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Thursday, September 2, 1999


Heco worker takes time to be good neighbor

Every so often, Hawaiian Electric Co. sends a two-person crew to clean up a piece of property it owns near my home. One worker goes up the street like a guy looking for buried treasure, his gas-powered weed-whacker making short work of the hardy weeds and grass that persevere in the hard-scrabble soil. His companion follows a little later with that other technological marvel: the gas-powered blower.

The first man stops at my neighbor's car, which is always parked on the street. Looking up at the house, he calls out, hoping to attract attention. No response. They have taken another car to earn their daily bread.

So he and his machine continue working past the car and up the street. I go on about my business, then look up a few minutes later. The Heco worker is again standing next to my neighbor's car. But this time, he is dusting it off with a blue handkerchief, ever so carefully.

My hat goes off to this anonymous gentleman, who taught me a lesson about courtesy I should never forget but, alas, no doubt will.

Art Caldeira

Estate critics dislike Hawaiians' success

People who are not indigenous Hawaiians and alumni of the Kamehameha Schools have absolutely no business making comments or being involved in Bishop Estate affairs.

The commissions of the estate trustees are based on 2 percent of the profit. So the high commissions are very positive. I wish the trustees received triple the pay. That would translate to three times the profit to the estate.

As an alumnus of the Kamehameha Schools and a descendant of the Kamehameha family, I am very disappointed with the other races in Hawaii who are very jealous of the indigenous Hawaiians becoming successful.

The state courts fired the trustees who have helped to generate windfall profits and replaced them with flunkies who will destroy the estate.

Institutionalized racism has plagued Hawaiians since the first foreigners stumbled on our shores and it still exists today.

Eric Po'ohina
Via the Internet

Bishop Estate Archive



"We just kept honing it until
it would sound right. We would keep
sanding it, touching it and
feeling the vibrations."

Jose Hipolito Jr.


Who, along with his hearing-impaired cousin, Kenneth McFeeley,
retired after working four decades at the
Kamaka Ukulele Factory


"To some extent they've
determined they have
a captive market."

Robert Skylar


On a Star-Bulletin survey that showed Hawaii
retailers charge up to 200 percent higher prices
than on the West Coast


"Lord, resurrect these boys.
Let their brains have life and let
their lungs breathe. We know
we're in the 11th hour."

John Elleson


Asking for divine intervention in restoring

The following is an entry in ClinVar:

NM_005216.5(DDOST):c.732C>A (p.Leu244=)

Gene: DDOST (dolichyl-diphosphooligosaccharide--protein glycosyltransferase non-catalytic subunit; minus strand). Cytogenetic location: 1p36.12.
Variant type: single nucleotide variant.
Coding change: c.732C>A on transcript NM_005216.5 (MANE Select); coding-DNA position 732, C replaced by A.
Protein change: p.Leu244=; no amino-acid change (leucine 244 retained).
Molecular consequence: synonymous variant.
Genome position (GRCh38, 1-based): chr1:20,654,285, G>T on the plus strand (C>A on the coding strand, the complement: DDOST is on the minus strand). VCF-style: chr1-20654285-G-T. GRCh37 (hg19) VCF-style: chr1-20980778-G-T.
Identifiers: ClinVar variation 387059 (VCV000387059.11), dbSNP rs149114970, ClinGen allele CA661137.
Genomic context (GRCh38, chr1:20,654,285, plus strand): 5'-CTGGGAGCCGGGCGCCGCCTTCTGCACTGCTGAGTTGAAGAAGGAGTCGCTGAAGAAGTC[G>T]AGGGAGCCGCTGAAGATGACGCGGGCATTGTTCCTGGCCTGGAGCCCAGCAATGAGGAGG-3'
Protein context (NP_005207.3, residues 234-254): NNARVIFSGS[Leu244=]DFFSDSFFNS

Makaio Rich, 12, and Richard Landingin, 10, to health
after they were pulled from a Waipio swimming
hole in critical condition

It's arrogant to plead legislative immunity

State Sen. David Matsuura (D-Hilo) claimed "legislative immunity" because he forgot to register and get a safety check for his car before he left for Oahu and subsequently got tickets for violations.

Welcome to the real world, senator. People travel all of the time. Absence does not relieve them of the responsibility to keep current with various obligations such as getting safety checks, paying taxes and making mortgage payments.

This claim of legislative immunity (correctly denied by the Third District Court) is indicative of the arrogant, irresponsible behavior of many of our public officials.

They must be held responsible for their actions -- both personal and political. What's good for the goose is good for the gander.

Pam Smith
Ewa Beach

Cayetano wants to punish editorial writers

I couldn't help but laugh at the Aug. 30 report of the lunch with Governor Cayetano and reporters. Cayetano said he liked the TV media but wanted to see signed newspaper editorials so "people" would know which staffer actually wrote the opinion.

He must think editors are stupid. Why would they want him and his bureaucratic thugs to know who writes editorials, and what they really think of him and his administration's antics?

Cayetano also said, "I wish there was a court to hold you guys responsible." There is, governor, and it's called retaliation by your appointees.

Just ask Ed Medeiros if his opinion on who should be governor lost him the Aloha Flea Market contract. Ask the other "Lingle for Governor" supporters who have suddenly lost contracts from the state or received the silent treatment when they apply for permits and reports.

Marge Young
Ewa Beach

Movie teaches kids it's OK to go after teachers

On behalf of the 12,000 members of the HSTA, I wish to express displeasure with the film, "Teaching Mrs. Tingle."

In light of the most recent incidents in Georgia, Colorado and Pennsylvania, the story line of this movie appears to be inappropriate to the well-being of students and school staff alike.

As educators, we know that violence has many causes. However, motion pictures are a powerful medium that can influence the behavior of impressionable children.

Despite a few exceptions, our public schools remain safe havens for millions of children. We not only are concerned that "Teaching Mrs. Tingle" will perpetuate the myth that schools are unsafe, but also suggest to young people that violence is a way to solve problems.

Karen Ginoza
Hawaii State Teachers Association

GOP has clowns for standard bearers

Being a liberal, I took Bob Tassie's Aug. 19 letter literally and asked myself his question, "How do liberals feel about Rush Limbaugh, Newt Gingrich and Pat Buchanan?" My answers: media clown, hypocritical clown, isolationist clown. The GOP could not ask for better circus acts.

James Reagan
Via the Internet


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